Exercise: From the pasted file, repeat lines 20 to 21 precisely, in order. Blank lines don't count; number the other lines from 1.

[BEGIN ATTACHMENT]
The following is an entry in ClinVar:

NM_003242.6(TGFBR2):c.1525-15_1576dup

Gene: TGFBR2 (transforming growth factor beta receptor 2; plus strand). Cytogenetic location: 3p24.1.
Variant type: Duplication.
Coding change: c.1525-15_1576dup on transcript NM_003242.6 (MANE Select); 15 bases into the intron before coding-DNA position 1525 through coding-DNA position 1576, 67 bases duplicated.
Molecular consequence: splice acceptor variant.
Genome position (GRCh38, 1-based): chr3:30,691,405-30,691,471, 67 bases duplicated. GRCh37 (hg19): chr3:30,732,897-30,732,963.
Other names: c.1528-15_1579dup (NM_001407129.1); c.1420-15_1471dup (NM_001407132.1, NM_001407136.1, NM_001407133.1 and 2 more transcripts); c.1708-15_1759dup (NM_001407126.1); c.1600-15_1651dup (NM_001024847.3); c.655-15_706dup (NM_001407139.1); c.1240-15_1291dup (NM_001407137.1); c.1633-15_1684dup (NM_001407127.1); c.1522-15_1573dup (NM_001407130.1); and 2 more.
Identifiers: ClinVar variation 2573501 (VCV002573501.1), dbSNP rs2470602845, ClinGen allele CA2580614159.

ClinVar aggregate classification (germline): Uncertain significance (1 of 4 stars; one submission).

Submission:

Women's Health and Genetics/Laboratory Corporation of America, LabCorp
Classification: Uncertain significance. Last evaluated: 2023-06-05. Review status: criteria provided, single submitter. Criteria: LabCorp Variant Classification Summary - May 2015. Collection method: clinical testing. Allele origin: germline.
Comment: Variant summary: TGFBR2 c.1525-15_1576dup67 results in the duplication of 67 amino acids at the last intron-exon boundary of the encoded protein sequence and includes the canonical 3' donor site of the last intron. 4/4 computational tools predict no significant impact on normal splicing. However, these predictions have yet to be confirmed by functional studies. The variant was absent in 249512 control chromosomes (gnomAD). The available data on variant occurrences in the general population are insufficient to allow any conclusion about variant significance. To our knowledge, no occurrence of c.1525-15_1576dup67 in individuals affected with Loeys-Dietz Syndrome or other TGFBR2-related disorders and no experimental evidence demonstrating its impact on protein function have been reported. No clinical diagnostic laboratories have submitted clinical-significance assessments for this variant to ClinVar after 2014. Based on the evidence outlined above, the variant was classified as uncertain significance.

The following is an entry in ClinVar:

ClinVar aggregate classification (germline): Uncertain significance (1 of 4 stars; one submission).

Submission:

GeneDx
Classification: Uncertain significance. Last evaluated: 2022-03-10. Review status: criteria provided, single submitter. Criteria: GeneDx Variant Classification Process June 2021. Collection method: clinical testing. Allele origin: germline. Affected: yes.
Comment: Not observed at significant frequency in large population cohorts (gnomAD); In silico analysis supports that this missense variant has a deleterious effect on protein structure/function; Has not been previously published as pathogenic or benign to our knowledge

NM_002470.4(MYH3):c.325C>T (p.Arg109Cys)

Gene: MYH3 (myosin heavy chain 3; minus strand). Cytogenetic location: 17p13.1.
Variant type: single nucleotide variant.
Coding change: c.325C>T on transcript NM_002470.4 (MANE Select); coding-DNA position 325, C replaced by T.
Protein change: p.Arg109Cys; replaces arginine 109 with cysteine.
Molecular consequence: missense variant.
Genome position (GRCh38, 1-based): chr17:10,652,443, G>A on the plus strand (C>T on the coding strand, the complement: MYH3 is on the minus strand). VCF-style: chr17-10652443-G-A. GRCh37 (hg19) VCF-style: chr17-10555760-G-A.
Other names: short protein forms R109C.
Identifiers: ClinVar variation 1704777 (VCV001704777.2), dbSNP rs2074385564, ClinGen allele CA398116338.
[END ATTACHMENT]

Comment: Not observed at significant frequency in large population cohorts (gnomAD); In silico analysis supports that this missense variant has a deleterious effect on protein structure/function; Has not been previously published as pathogenic or benign to our knowledge

NM_002470.4(MYH3):c.325C>T (p.Arg109Cys)